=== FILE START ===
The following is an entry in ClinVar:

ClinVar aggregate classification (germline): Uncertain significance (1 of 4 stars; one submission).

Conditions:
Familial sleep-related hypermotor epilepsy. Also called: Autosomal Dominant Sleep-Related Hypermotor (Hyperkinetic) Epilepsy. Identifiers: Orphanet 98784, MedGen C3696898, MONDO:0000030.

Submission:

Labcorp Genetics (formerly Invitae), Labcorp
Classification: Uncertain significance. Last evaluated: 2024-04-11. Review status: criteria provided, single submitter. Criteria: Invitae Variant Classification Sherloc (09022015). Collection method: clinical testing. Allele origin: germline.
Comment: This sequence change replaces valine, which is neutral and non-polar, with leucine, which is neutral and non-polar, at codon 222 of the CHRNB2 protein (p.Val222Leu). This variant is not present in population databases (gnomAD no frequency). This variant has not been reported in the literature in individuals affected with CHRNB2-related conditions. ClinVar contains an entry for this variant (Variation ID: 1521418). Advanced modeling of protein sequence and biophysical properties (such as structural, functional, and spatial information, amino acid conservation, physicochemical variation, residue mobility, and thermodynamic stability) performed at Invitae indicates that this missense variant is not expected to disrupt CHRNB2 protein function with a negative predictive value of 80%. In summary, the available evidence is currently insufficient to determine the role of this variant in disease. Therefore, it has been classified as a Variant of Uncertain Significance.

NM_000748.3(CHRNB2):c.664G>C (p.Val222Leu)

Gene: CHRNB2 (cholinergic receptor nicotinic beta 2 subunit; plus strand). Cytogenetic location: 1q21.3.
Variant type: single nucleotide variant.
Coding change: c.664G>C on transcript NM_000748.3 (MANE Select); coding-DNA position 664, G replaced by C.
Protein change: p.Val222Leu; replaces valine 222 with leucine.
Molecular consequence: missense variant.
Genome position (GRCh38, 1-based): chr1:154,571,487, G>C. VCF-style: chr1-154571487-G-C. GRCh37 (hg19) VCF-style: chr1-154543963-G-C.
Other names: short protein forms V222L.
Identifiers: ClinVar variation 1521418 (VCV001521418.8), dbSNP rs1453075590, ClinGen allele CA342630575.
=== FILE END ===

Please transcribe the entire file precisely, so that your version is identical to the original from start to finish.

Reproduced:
The following is an entry in ClinVar:

ClinVar aggregate classification (germline): Uncertain significance (1 of 4 stars; one submission).

Conditions:
Familial sleep-related hypermotor epilepsy. Also called: Autosomal Dominant Sleep-Related Hypermotor (Hyperkinetic) Epilepsy. Identifiers: Orphanet 98784, MedGen C3696898, MONDO:0000030.

Submission:

Labcorp Genetics (formerly Invitae), Labcorp
Classification: Uncertain significance. Last evaluated: 2024-04-11. Review status: criteria provided, single submitter. Criteria: Invitae Variant Classification Sherloc (09022015). Collection method: clinical testing. Allele origin: germline.
Comment: This sequence change replaces valine, which is neutral and non-polar, with leucine, which is neutral and non-polar, at codon 222 of the CHRNB2 protein (p.Val222Leu). This variant is not present in population databases (gnomAD no frequency). This variant has not been reported in the literature in individuals affected with CHRNB2-related conditions. ClinVar contains an entry for this variant (Variation ID: 1521418). Advanced modeling of protein sequence and biophysical properties (such as structural, functional, and spatial information, amino acid conservation, physicochemical variation, residue mobility, and thermodynamic stability) performed at Invitae indicates that this missense variant is not expected to disrupt CHRNB2 protein function with a negative predictive value of 80%. In summary, the available evidence is currently insufficient to determine the role of this variant in disease. Therefore, it has been classified as a Variant of Uncertain Significance.

NM_000748.3(CHRNB2):c.664G>C (p.Val222Leu)

Gene: CHRNB2 (cholinergic receptor nicotinic beta 2 subunit; plus strand). Cytogenetic location: 1q21.3.
Variant type: single nucleotide variant.
Coding change: c.664G>C on transcript NM_000748.3 (MANE Select); coding-DNA position 664, G replaced by C.
Protein change: p.Val222Leu; replaces valine 222 with leucine.
Molecular consequence: missense variant.
Genome position (GRCh38, 1-based): chr1:154,571,487, G>C. VCF-style: chr1-154571487-G-C. GRCh37 (hg19) VCF-style: chr1-154543963-G-C.
Other names: short protein forms V222L.
Identifiers: ClinVar variation 1521418 (VCV001521418.8), dbSNP rs1453075590, ClinGen allele CA342630575.